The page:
July 25, 2011 / 9:55 PM / 9 years ago

Debt talks rivet Wall St; calm before the storm?

 By Steven C. Johnson
 NEW YORK, July 25 (Reuters) - Gradually, then suddenly.
 Ernest Hemingway's description of how a man goes broke may
sum up how investors could react if the United States fails to
raise the debt ceiling by Aug. 2 to stave off default.
 While stocks, Treasuries and the U.S. dollar slipped on
Monday as it became clear the debt ceiling debate would go down
to the wire, there was no sign of the panic some had feared.
 But next Monday, one day ahead of the critical deadline,
market reaction could be swift if lawmakers are still far from
a deal, investors and analysts said. That's when the prospect
of a U.S. default and ratings downgrade could really sink in.
 "Nobody is going to believe the U.S. will actually stop
paying its bills until that happens," said Hugh Johnson, chief
investment officer at Johnson Illington Advisors in Albany. "So
I think it we'll have to hit the wall" before markets panic.
 Say what you will about Wall Street, but it has been
consistent throughout the summer's debate. Investors have long
predicted Republicans and Democrats would go down to the wire
before agreeing to raise the $14.3 trillion borrowing limit.
 "We really have to get right on top of the deadline," said
Nick Kalivas, senior equity analyst at MF Global. "Come Monday,
there will probably be a more significant reaction. My guess is
that's when people will get really concerned."
 Many still think a deal will be done, even though agreement
on a long-term deficit reduction plan -- a Republican-mandated
prerequisite for raising the debt ceiling -- appears far off.
 For more, see [ID:nN1E76N0CA]
 "Markets will be forgiving until they give up on reaching a
compromise," said Richard Bernstein, chief executive at Richard
Bernstein Advisors. "Even leading up to the (bank bailout) vote
in 2008, markets gave Washington the benefit of the doubt until
they managed to completely mess it up."
 That's the rub. When Congress failed after Lehman Brothers'
2008 collapse to authorize a $700 billion bailout for troubled
banks, world markets sold off violently.
 If the United States were to default and ratings agencies
cut its prized AAA credit rating, investors fear a repeat of
that sort of market chaos.
 A downgrade could ripple through markets because Treasuries
are considered the world's "risk-free" asset on which countless
other asset prices are based. The dollar, stocks, municipal
debt and risky overseas assets could suffer collateral damage.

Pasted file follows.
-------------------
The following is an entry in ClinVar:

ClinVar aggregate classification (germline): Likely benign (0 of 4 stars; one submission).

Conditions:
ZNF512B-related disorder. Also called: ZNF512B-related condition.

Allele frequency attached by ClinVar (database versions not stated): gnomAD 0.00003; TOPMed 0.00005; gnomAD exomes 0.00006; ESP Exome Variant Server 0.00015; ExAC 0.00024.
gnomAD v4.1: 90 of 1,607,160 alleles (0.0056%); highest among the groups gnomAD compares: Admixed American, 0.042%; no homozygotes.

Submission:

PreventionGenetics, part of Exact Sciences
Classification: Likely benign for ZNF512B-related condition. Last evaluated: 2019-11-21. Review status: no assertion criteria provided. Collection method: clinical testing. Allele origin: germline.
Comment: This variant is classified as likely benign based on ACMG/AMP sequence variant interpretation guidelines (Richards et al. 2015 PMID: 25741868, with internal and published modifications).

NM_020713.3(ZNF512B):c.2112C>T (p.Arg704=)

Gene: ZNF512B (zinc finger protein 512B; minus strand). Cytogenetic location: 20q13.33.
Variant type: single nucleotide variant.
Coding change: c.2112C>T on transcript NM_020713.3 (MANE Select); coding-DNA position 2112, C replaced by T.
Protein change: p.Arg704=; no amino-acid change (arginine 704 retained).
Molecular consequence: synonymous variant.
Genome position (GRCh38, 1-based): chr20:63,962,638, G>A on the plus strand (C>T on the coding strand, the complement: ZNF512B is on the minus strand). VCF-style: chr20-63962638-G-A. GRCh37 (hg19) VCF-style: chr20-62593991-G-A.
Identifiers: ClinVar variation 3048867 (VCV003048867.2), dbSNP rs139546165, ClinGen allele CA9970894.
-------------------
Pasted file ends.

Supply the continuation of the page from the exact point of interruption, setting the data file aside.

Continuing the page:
"We could see a shock, but I would think it would come on
Aug. 2 or 3," said Peter Demirali, portfolio manager at
Cumberland Advisors in Vineland, New Jersey, with $1.8 billion
under management. "I don't think they will sell off earlier
unless somebody comes out and drops a bomb and says we're going
home for good."
 Some analysts say Wall Street may also be betting that Aug.
2 is a soft deadline. In a note to clients, Barclays Capital
analysts said stronger-than-expected tax receipts since July 14
"suggests the date on which the Treasury will run out of cash
to pay its obligations might be around Aug. 10 instead."
 That would only provide a bit of breathing room, however,
since Treasury faces $25.6 billion in quarterly interest
payments on coupon-bearing Treasuries by the middle of August.
 "We've got a lot of coupon payments on Aug. 15, that's
really the date we need to watch," said Priya Misra, rates
strategist at BofA-Merrill Lynch.
 She said Treasury can make debt maturity payments up to
that date, but "Aug. 15 is when they either prioritize or
 "If they miss coupon payments we know exactly what the
securities are," she said. "The price of the securities would
move drastically that day and you would see a tiering. The next
coupon securities would start underperforming much sooner."
 Kalivas said he was watching the rates on bills with
payments due in early August for signs of stress. Treasury was
forced to pay higher rates on fresh three- and six-month bills
sold on Monday. He said sales for two-, five- and seven-year
debt would also be watched for foreign participation.
 "If dealers are having to buy more of this than what we've
been seeing the markets might get concerned," he said.
 But it might not be bonds that get hit hardest. A Standard
Chartered report showed that when deadlock over the debt
ceiling forced the U.S. government to close down in 1995,
yields fell while stocks suffered on concerns about growth.
There was no real concern in the market at that time, however,
that the United States might fully default.
 Jane Caron, who helps manage $53 billion at Dwight Asset
Management in Burlington, Vermont, said stocks may be the
canary in the coal mine this time, too.
 "Those who wanted to raise cash and get out of the long end
of the bond market have done that already, so you don't want to
chase that trade now," she said. "You could get whipsawed if
they reach a deal at the last minute."
 "What I'm watching is the equity market because I think
investors there are more inclined to get spooked this week,"
she said, adding, ironically, that a move out of stocks would
probably boost shorter-dated Treasuries.
 Currency strategists said the dollar would likely hold up
until it was absolutely certain that a deal would not be
reached by Aug. 2.
 While a default or a downgrade would push the dollar lower
against safe havens such as the Swiss franc, Europe's own debt
problems might keep the dollar fairly well supported against
the euro, said Firas Askari, head of trading at BMO Capital
 "The spectacular lack of statesmanship and increased amount
of brinkmanship in the U.S. sure aren't encouraging," he said,
"But I am even more worried about the euro right now."
 (Additional reporting by Karen Brettell; editing by Leslie

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